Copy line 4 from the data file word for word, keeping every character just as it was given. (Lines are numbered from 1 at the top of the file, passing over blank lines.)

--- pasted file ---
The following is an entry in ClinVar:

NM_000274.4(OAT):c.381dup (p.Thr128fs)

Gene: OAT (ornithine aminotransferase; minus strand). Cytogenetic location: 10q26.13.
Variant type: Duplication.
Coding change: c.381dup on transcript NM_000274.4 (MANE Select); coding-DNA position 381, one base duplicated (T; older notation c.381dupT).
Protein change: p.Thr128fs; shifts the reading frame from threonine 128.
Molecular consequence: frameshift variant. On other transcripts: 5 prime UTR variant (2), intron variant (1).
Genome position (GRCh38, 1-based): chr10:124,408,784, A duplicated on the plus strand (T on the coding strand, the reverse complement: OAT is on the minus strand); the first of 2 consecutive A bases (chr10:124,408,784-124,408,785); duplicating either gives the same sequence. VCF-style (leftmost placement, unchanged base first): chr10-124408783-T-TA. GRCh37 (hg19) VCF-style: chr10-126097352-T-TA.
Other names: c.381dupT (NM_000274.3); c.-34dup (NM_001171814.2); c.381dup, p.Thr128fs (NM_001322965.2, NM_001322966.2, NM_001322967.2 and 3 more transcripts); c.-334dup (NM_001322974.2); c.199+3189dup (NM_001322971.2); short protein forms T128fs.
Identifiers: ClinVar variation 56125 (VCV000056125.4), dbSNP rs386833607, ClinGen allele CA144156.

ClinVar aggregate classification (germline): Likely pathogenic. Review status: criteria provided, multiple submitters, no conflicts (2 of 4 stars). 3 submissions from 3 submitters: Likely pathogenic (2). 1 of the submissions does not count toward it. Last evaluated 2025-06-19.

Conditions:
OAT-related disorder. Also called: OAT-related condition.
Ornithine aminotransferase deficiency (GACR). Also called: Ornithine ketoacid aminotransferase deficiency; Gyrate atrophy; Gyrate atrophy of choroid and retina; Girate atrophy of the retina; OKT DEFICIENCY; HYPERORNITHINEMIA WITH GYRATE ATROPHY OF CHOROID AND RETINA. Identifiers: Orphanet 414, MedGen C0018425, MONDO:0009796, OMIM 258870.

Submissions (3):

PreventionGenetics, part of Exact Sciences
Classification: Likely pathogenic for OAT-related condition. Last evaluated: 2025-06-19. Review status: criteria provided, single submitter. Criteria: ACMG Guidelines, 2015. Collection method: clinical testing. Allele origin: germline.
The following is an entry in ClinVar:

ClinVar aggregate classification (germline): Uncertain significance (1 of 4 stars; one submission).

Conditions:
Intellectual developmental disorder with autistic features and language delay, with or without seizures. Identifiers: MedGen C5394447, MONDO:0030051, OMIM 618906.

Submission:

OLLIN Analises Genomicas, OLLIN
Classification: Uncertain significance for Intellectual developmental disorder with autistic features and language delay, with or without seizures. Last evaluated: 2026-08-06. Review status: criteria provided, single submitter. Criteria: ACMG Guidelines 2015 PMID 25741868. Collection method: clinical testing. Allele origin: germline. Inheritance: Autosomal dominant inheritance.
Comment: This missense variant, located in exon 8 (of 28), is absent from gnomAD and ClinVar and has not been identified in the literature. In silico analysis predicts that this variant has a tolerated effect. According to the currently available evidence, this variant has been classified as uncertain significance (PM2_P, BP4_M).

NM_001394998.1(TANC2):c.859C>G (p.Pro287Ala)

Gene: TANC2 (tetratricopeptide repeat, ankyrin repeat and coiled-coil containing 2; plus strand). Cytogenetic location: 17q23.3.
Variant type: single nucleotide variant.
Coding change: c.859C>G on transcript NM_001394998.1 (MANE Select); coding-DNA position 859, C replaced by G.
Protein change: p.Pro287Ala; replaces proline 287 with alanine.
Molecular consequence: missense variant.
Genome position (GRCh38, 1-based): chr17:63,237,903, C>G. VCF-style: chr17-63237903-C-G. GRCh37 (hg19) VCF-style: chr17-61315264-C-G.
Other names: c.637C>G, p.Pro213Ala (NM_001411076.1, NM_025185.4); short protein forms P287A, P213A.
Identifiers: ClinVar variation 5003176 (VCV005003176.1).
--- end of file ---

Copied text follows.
Variant type: Duplication.